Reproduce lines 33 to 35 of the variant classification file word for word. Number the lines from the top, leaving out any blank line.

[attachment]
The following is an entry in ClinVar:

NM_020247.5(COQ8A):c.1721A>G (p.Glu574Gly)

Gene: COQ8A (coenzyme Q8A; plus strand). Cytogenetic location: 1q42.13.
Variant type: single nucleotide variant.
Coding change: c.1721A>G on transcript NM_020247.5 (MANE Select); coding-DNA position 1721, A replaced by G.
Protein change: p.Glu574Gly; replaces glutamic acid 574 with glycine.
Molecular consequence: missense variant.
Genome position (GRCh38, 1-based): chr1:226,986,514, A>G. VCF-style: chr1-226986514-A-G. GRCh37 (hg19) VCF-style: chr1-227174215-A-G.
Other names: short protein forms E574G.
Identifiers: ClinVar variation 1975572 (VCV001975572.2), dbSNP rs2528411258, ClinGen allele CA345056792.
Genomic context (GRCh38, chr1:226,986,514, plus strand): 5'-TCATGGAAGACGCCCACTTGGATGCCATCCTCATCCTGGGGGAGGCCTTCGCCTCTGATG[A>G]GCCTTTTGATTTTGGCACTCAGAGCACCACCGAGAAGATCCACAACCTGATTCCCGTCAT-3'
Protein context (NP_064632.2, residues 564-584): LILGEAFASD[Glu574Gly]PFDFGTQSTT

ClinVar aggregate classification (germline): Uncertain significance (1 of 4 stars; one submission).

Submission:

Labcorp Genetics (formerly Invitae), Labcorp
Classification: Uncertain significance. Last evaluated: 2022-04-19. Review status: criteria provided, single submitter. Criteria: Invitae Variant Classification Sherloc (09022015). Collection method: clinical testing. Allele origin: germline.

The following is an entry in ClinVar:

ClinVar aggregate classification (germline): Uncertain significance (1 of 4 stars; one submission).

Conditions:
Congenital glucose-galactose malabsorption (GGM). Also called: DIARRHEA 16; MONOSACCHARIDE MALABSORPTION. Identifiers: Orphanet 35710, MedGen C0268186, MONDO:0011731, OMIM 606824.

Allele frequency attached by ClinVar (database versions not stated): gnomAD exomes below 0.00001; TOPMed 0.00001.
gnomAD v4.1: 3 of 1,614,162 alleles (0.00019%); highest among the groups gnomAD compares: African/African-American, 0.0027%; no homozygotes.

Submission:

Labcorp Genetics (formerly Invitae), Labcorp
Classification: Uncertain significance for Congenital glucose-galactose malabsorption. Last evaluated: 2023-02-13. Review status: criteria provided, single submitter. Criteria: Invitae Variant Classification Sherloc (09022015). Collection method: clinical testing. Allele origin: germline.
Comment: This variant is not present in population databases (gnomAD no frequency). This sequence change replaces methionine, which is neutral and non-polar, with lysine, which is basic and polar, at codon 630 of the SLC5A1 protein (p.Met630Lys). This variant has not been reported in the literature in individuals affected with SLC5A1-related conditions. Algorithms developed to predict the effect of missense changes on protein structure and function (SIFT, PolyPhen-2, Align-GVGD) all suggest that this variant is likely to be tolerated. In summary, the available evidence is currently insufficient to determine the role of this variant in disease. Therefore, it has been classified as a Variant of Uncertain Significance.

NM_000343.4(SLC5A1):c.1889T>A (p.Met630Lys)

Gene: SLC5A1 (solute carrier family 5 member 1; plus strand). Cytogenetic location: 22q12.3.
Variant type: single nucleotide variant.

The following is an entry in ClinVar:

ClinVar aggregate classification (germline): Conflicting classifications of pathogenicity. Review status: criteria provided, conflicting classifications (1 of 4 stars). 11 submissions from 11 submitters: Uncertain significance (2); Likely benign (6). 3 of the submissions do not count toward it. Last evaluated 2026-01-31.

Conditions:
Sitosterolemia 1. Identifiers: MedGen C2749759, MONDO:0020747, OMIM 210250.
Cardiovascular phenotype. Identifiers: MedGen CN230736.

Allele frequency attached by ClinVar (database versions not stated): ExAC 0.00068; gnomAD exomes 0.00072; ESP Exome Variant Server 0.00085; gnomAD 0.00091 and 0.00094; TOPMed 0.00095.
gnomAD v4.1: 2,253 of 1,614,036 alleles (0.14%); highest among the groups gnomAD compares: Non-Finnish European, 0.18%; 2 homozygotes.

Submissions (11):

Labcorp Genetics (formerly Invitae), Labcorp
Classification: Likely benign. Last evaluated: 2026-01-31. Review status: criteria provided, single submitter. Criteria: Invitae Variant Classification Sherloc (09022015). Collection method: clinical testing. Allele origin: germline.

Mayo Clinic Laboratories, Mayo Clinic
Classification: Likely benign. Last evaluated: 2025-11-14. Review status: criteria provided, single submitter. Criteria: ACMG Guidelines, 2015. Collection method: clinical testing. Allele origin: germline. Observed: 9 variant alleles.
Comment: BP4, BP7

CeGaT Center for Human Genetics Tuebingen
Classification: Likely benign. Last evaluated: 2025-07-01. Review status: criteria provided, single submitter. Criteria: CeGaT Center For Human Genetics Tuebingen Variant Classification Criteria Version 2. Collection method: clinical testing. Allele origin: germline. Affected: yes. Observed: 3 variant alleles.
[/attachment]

Sitosterolemia 1. Identifiers: MedGen C2749759, MONDO:0020747, OMIM 210250.
Cardiovascular phenotype. Identifiers: MedGen CN230736.

Allele frequency attached by ClinVar (database versions not stated): ExAC 0.00068; gnomAD exomes 0.00072; ESP Exome Variant Server 0.00085; gnomAD 0.00091 and 0.00094; TOPMed 0.00095.